So effective velocity can work by increasing as well as decreasing the speed of a pitch strictly in terms of hitter cognizance. It’s a very useful tool for pitchers, especially in the age of launch angle, where hitters are swinging at more of an upward angle (another discussion for another article). This new-age hitting strategy facilitates more high pitches (fastballs), more popups/flyballs, and allows a pitcher to not only change eye level but throw off a hitter’s timing.
Again, I give a lot of credit and thanks for this article to the aforementioned Perry Husband.
Very good piece…………. and I appreciate you referencing my work, that’s a refreshing change.
If I may, while ‘Perceived Velocity’ is somewhat relative to ‘Effective Velocity’ (Ev), they are very different. First, we can’t say what the perceived velocity of a given pitch is until after the pitch is swung at and even then, only if we know how to measure how early or late the hitter is to 100/100 (100% on time with 100% efficient swing mechanics or the hitter’s ‘A Swing’). When pitchers use Ev Tunnels efficiently, hitters’ perceived velocity is almost always wrong, due to the fact that ‘Ev Efficient Tunnel Pitches’ appear to be heading to an expected location at an expected speed, but never arrive when/where the hitter expects. For example, Scherzer’s FB up/in to a RHB at 96 MPH starts middle of the zone or even outer third and movement takes in closer to the hitter. The perception of the initial flight was a middle fastball at 96 MPH or even a FB away at 93 MPH, but it was really inside at 99 EvMPH or even higher; a 3-6 EvMPH lie. Scherzer’s slider down and away at 87 MPH also starts middle, giving a perception of 96 MPH but was really 84 EvMPH; a 10-12 EvMPH lie. Both pitches would most likely be perceived incorrectly as a middle or away FB, especially since every hitter ever interviewed says they are on when going the other way. So while the perception is part of the overall ‘lie’, the true metric is MPH + or – Location (including movement) = Ev or true reactionary speed needed to ‘do damage’, not simply to hit the ball. That last statement is perhaps the biggest oversight of the understanding of Ev. The Ev Tunnel creates illusions that the hitter uses to perceive speed/location. This is why the Twitter overlays almost always show hitters very early and very late to combos such as described. 15 EvMPH differentials out of the same Ev Tunnel are simply not hit hard very often. Carlos Pena presented my predictions prior to the 2017 Postseason on MLB Now that I did using the Ev Microscope. We were within just a couple of percentage points of all 4 categories of hard contact type. As predicted, only 10% of all hard contact in the PS happened on Ev Efficient sequences, meaning 90% was poor pitching strategy…………..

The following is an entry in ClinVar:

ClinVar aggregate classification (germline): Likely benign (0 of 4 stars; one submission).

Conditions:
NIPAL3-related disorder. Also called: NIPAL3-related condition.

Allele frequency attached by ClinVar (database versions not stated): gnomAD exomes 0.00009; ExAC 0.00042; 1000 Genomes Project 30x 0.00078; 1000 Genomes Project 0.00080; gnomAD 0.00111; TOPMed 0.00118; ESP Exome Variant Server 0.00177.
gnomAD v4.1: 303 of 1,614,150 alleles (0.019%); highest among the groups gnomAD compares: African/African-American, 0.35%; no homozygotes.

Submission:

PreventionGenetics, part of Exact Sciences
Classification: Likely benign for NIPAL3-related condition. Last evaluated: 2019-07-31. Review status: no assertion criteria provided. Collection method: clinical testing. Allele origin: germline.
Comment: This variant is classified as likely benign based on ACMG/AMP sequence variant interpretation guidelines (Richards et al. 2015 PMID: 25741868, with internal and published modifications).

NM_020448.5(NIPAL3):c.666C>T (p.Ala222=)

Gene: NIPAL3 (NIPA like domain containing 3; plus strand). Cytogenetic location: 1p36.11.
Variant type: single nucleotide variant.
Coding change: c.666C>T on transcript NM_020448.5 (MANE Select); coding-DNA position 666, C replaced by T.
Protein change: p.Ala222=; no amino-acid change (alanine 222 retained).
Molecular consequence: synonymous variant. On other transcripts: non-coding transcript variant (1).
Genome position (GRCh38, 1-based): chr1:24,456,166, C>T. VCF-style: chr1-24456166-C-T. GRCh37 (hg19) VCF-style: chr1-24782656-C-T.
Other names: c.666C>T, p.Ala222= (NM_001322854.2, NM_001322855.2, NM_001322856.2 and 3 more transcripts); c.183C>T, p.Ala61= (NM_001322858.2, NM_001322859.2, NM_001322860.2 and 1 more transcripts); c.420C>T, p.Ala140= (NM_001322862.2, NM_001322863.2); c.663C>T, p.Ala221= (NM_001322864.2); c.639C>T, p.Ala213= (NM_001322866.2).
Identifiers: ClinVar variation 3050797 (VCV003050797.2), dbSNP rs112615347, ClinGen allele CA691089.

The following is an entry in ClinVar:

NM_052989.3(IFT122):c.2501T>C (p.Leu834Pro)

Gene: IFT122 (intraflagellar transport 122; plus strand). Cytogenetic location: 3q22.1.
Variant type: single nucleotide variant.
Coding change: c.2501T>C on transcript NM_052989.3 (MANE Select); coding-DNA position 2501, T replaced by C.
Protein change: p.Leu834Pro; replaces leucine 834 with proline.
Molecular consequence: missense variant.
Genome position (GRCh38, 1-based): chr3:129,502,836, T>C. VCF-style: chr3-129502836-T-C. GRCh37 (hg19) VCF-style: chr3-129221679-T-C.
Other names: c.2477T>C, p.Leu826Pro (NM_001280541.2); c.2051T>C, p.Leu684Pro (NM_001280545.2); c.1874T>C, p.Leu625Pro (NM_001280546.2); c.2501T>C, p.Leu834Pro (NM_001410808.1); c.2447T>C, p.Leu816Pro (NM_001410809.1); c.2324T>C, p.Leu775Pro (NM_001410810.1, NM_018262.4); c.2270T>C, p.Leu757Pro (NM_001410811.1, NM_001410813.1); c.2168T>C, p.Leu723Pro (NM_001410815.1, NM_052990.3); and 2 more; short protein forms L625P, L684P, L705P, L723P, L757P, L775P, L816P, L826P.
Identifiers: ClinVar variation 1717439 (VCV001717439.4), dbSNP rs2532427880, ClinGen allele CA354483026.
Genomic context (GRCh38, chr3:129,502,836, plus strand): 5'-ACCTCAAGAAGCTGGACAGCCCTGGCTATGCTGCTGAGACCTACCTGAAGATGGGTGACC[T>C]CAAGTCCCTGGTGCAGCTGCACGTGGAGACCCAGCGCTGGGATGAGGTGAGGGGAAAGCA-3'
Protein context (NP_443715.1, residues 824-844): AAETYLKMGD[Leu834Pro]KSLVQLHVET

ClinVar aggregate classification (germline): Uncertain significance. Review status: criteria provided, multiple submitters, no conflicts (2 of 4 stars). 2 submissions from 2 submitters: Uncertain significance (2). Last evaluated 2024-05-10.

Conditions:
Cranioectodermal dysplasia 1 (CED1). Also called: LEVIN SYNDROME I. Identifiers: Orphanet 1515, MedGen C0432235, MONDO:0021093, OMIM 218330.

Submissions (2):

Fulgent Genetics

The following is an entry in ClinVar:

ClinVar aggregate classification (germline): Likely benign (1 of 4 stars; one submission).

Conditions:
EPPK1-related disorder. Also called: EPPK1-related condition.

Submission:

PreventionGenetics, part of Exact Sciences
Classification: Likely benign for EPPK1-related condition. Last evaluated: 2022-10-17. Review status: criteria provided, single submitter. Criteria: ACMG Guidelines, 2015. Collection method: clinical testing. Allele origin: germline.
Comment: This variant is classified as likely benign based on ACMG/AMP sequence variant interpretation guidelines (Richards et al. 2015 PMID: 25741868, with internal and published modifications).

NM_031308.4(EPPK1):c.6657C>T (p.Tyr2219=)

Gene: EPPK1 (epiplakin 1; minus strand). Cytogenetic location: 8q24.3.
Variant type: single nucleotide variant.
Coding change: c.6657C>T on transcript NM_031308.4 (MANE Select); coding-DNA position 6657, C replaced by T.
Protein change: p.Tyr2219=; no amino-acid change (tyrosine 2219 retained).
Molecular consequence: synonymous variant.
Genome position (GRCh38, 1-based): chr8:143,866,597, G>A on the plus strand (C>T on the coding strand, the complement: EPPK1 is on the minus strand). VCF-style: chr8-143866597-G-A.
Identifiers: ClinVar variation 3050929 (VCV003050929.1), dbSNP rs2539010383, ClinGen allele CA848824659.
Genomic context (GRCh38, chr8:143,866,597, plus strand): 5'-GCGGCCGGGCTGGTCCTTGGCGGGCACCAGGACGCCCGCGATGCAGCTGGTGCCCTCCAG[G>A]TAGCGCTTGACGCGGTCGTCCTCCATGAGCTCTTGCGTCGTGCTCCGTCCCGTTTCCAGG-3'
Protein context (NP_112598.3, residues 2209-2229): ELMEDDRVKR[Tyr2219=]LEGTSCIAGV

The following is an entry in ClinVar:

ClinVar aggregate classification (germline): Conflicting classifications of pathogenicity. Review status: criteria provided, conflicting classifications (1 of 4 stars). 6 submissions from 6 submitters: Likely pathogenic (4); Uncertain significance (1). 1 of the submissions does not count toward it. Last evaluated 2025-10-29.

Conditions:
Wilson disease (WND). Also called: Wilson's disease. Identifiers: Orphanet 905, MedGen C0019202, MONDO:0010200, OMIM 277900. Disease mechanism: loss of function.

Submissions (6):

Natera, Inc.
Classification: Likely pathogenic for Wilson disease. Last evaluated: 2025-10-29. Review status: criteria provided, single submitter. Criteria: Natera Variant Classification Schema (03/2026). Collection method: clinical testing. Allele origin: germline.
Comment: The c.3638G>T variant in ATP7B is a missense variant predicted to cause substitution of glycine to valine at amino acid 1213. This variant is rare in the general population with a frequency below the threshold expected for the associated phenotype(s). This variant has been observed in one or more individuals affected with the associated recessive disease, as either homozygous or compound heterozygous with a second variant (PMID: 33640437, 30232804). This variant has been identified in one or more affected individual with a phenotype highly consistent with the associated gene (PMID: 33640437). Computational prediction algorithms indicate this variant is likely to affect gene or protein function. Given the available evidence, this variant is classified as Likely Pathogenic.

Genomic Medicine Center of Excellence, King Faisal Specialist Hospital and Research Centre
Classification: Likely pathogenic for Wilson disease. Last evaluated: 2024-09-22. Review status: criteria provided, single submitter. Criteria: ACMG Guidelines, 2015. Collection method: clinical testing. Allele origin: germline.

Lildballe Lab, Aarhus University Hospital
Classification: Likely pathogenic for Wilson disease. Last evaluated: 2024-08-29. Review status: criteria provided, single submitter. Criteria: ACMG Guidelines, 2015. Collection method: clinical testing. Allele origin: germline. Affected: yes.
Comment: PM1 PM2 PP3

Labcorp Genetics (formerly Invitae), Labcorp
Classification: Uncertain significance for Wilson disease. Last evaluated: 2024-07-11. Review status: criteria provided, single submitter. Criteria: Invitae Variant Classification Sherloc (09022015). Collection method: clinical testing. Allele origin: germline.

OK, that makes a bit more sense. I didn’t look at it as a trajectory concept (tunnels) but more as a location concept; that’s where I’ve made a mistake.
The Pena Ev clip on MLB Now (the +3/-3 graphic was taken from that) was what led me to your work and inspired me. Hopefully, I did it some justice but I still have some learning to do.
Thanks for the feedback!